shadow

Is Big Auto Going The Way Of Big Tobacco?

Originally published on EVANNEX By Charles Morris It's an open secret that Big Auto's electrification efforts are mainly for the benefit of government regulators and the media. Even as they announce impressive-sounding investments in technology, and new plug-in models to be launched years down the road, they invest next to nothing in marketing their existing EVs, [&hellip

shadow

Is Tesla Subsidized? What’s The Truth About Claims Tesla, SpaceX, & Elon Musk Wealth Only Exist Because Of Subsidies?

It's pretty common nowadays to hear the claim that the only reason that Tesla, or SpaceX, or any of Elon Musk's other ventures exists is because of government subsidies. I've myself heard the claim quite a lot over just the last few weeks. The funny thing: I haven't heard any specifics from those making these claims about how they are "subsidized." The general consensus when pressed seems to be: "Well, that's what I heard (and I don't like him)."

shadow

GE Revamps Its Energy Storage Business

After a few initial forays, GE has decided on a new approach to energy storage. The electric industry giant elevated its storage business this year to a standalone unit within the GE Power division. As an "incubator" within the broader company, it will have dedicated funding to pursue storage projects around the world. "We have the direct attention of our CEO," said Mirko Molinari, global commercial and marketing executive for energy etorage at GE Power, in an interview at GTM's Solar Summit Mexico. "We're …

shadow

Putting the brain at the center of anesthesiology

It's intuitive that anesthesia operates in the brain, but the standard protocol among anesthesiologists when monitoring and dosing patients during surgery is to rely on indirect signs of arousal such as movement, and changes in heart rate and blood pressure. Through research in brain science and statistical modeling, Emery N. Brown, an anesthesiologist at Massachusetts General Hospital and neuroscientist at MIT's Picower Institute for Learning and Memory, is …

shadow

Getting to the heart of carbon nanotube clusters

Integrating nanoscale fibers such as carbon nanotubes (CNTs) into commercial applications, from coatings for aircraft wings to heat sinks for mobile computing, requires them to be produced in large scale and at low cost. Chemical vapor deposition (CVD) is a promising approach to manufacture CNTs in the needed scales, but it produces CNTs that are too sparse and compliant for most applications. Applying and evaporating a few drops of a liquid such as acetone to the CNTs is an easy, cost-effective method to more tightly …

shadow

Back-and-forth exchanges boost children’s brain response to language

A landmark 1995 study found that children from higher-income families hear about 30 million more words during their first three years of life than children from lower-income families. This “30-million-word gap” correlates with significant differences in tests of vocabulary, language development, and reading comprehension. MIT cognitive scientists have now found that conversation between an adult and a child appears to change the child's brain, and that this back-and-forth conversation is actually more critical to …

shadow

Neural networks everywhere

Most recent advances in artificial-intelligence systems such as speech- or face-recognition programs have come courtesy of neural networks, densely interconnected meshes of simple information processors that learn to perform tasks by analyzing huge sets of training data. But neural nets are large, and their computations are energy intensive, so they're not very practical for handheld devices. Most smartphone apps that rely on neural nets simply upload data to internet servers, which process it and send the results …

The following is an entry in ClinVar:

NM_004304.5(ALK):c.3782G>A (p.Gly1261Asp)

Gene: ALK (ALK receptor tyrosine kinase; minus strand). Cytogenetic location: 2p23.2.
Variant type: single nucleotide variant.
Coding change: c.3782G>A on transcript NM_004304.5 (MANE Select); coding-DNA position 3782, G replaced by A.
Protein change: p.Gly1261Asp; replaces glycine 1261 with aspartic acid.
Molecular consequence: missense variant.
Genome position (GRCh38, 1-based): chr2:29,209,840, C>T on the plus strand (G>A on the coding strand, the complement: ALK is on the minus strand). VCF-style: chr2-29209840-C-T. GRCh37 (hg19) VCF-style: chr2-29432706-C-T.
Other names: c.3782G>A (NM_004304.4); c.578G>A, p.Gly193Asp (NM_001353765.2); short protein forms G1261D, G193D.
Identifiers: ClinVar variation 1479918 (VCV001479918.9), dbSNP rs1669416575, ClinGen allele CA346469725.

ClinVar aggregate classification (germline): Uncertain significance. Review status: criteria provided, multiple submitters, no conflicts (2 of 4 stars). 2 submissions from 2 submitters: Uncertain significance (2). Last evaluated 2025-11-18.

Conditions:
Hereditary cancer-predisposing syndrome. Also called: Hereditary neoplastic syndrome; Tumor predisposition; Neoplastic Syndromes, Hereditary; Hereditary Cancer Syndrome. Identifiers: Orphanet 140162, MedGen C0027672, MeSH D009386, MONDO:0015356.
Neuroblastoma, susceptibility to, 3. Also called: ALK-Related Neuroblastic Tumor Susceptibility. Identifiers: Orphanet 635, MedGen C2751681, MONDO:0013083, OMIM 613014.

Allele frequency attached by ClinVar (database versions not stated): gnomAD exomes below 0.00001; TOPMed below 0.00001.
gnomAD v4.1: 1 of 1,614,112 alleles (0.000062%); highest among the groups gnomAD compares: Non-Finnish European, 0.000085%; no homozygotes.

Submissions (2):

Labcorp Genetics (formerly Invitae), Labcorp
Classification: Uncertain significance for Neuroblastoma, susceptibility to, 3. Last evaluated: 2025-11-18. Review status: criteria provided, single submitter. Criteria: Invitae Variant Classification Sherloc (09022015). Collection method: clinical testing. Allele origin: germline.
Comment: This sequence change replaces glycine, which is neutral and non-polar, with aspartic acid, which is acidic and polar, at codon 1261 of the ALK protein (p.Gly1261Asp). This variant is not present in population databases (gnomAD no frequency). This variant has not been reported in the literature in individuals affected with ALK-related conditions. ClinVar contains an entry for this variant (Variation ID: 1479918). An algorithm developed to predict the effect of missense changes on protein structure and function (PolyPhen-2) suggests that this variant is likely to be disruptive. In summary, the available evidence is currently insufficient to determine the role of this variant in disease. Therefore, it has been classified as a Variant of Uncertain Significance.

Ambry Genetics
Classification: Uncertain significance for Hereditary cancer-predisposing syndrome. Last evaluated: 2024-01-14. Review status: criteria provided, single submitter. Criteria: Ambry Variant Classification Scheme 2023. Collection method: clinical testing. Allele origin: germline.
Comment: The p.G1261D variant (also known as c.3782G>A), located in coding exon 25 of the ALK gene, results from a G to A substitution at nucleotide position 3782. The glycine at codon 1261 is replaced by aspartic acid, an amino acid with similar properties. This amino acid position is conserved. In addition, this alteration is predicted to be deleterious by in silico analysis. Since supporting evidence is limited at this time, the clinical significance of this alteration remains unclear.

shadow

Nope, Cobalt’s Not A Problem — The EV Revolution Will March On (#CleanTechnica Exclusive)

In the world of life, there are small challenges and there are major, critical, existential challenges. That's the story for humans, for businesses, and for industries. Limited cobalt supply is being pitched more and more as an existential problem for the electric vehicle revolution (and for Tesla in particular), but it's really just another cog in the machine that needs to get moving

shadow

A No-Regrets Approach to the Distributed Energy Paradox Must Embrace Customer Value

Safe, reliable, affordable. This multifaceted obligation for utilities to serve is the bedrock of the regulatory compact that still prevails today -- and it is evolving in states like New York, Minnesota, California and Hawaii. As new regulatory frameworks emerge, utilities are also faced with ever-increasing expectations from consumers. In this context, it is not enough for public utilities to provide energy safely, reliably and affordably. Today's consumers demand that customer value be added to the equation. …

shadow

CA needs 5 million zero-emission cars by 2030; will it reach 1.5 million by 2025?

Last Thursday, Governor Jerry Brown said in his annual State of the State address that California would need 5 million zero-emission vehicles on its roads by 2030 to meet its goals for reducing carbon emissions. An executive order on Friday laid out new state actions toward that goal, including a $2.5 billion initiative to bring a quarter of a...

shadow

Mexico’s Solar Market Opens to Foreign Investors

Mexico's growing solar market is gradually opening up to foreign backers as specialist funds work out how to de-risk investments. DG Energy Capital, a joint venture between Shanghai Ventures and Caaapital [sic], for example, is seeing growing interest from international financiers after developing a low-risk investment fund specifically for the Mexican distributed solar sector. While utility-scale projects have often been funded off-balance-sheet by international players, the distributed solar sector has …